He applauded the fact that sponsored research and programs at WVU have doubled over the past decade, and noted that with significant attention to WVU’s research portfolio, it can double again.

To help accomplish that growth, Clements announced plans for a “grants budget office” to provide assistance to principal investigators developing budgets for large interdisciplinary and complex research proposals.

The WVU Research Office will also begin offering a mentoring program series each semester to focus on proposal development, budget preparation, compliance and technology transfer, he said.

The University will also develop an Electronic Research Administration system to simplify “blue sheets” and allow faculty to submit proposals electronically.

These initiatives will help WVU embrace interdisciplinary work and community partnerships, he said, and also help the University attain the Carnegie Very High Research Activity ranking held by many of its peers.

“In the ‘Share Your Vision’ survey the issues most cited as the world’s greatest challenges were the economy, technology, education, health care, energy and the environment,” Clements said.

In the area of technology, a new chief information officer will be charged with undertaking a comprehensive review of infrastructure systems to determine how WVU will become more current and responsive with technology investments, Clements said.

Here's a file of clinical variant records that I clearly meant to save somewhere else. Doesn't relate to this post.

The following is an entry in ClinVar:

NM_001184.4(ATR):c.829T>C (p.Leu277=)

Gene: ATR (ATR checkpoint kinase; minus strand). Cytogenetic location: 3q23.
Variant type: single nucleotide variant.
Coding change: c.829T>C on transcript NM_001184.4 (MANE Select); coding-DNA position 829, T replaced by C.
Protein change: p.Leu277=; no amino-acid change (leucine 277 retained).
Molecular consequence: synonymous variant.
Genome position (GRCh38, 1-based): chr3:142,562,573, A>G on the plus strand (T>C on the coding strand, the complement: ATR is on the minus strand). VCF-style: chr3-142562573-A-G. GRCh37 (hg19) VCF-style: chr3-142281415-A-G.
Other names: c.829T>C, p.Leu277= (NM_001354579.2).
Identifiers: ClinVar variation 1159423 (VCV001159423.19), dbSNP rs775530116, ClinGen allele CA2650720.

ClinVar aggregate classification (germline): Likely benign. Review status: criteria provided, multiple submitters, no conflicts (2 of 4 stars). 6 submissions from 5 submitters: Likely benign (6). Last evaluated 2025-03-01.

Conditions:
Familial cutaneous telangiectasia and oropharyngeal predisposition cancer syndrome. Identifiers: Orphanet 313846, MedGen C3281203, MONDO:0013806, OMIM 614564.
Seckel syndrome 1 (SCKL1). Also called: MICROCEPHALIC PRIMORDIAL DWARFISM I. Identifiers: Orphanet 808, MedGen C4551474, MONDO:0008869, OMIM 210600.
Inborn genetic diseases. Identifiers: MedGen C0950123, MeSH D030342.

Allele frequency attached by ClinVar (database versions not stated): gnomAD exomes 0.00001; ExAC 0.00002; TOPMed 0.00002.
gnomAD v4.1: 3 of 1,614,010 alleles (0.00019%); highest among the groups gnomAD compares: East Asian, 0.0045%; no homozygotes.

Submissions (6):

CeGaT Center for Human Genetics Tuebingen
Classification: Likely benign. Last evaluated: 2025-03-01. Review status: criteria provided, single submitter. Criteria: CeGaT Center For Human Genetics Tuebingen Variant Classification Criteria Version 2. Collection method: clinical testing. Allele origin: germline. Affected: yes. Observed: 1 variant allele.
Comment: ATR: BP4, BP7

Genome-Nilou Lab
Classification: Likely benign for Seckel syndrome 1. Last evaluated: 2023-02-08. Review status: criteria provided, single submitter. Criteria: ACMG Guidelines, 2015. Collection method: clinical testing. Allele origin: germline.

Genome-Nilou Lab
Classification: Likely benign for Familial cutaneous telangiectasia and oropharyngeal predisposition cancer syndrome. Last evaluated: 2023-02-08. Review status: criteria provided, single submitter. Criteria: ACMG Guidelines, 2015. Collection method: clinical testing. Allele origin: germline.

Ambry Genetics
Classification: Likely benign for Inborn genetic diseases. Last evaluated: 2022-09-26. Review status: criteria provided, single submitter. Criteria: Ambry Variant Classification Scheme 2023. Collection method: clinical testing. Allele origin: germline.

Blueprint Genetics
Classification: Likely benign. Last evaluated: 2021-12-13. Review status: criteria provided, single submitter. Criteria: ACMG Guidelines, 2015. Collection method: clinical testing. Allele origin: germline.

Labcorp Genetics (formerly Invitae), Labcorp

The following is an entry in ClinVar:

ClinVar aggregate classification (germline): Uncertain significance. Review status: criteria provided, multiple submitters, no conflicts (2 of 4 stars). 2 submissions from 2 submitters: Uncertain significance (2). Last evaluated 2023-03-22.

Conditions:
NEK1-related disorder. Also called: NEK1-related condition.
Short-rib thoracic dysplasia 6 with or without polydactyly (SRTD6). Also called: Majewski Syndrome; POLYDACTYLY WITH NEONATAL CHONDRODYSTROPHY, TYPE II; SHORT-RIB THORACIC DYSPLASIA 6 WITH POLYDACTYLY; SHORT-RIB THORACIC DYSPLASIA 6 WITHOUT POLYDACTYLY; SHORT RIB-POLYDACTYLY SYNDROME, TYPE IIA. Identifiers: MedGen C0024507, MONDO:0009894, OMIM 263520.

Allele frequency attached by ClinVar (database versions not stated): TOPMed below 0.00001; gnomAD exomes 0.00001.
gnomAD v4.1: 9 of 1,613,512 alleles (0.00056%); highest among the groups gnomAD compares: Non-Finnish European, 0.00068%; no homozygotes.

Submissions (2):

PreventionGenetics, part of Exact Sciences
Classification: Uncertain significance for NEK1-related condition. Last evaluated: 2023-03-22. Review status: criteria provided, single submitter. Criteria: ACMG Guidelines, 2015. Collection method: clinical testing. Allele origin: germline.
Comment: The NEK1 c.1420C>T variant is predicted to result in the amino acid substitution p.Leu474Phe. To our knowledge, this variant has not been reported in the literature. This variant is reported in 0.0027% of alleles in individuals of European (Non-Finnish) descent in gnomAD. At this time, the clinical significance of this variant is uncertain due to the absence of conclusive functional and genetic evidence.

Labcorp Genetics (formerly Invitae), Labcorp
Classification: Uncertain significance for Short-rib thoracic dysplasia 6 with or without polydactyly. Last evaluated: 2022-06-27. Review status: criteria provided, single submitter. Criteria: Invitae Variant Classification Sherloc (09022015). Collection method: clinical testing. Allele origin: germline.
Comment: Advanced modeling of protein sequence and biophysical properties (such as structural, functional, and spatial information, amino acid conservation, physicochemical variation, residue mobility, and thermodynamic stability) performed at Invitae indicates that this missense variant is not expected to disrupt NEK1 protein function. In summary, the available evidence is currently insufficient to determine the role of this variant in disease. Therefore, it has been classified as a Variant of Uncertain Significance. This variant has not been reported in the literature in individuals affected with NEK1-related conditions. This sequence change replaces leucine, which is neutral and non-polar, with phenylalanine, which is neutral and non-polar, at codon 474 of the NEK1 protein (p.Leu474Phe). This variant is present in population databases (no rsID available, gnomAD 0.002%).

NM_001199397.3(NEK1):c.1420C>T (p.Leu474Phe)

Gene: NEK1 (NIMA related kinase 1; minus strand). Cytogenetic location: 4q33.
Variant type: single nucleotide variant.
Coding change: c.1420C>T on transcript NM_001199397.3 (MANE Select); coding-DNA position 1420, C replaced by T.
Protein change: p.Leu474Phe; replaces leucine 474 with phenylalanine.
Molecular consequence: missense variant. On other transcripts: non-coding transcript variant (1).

In the area of leadership, Clements announced that supervisory training will be enhanced. New programs will begin in January to complement the Mountaineer Leadership Academy program offered by the Division of Human Resources.

He also discussed plans to put more support systems in place to help improve student retention through the sophomore, junior and senior years. Academic Affairs and Student Affairs leadership will be key to this “blueprint for retention,” he said.

Emphasizing his commitment to student health and wellness, Clements will announce detailed plans for a new student health facility in the next few months. By the end of the year, he also plans to roll out an action plan for health and wellness efforts for students.

Included in his commitment to improve student wellness, Clements announced the dedication of $1.5 million from capital funds to improve and expand recreational space for intramurals, club sports and recreational programming.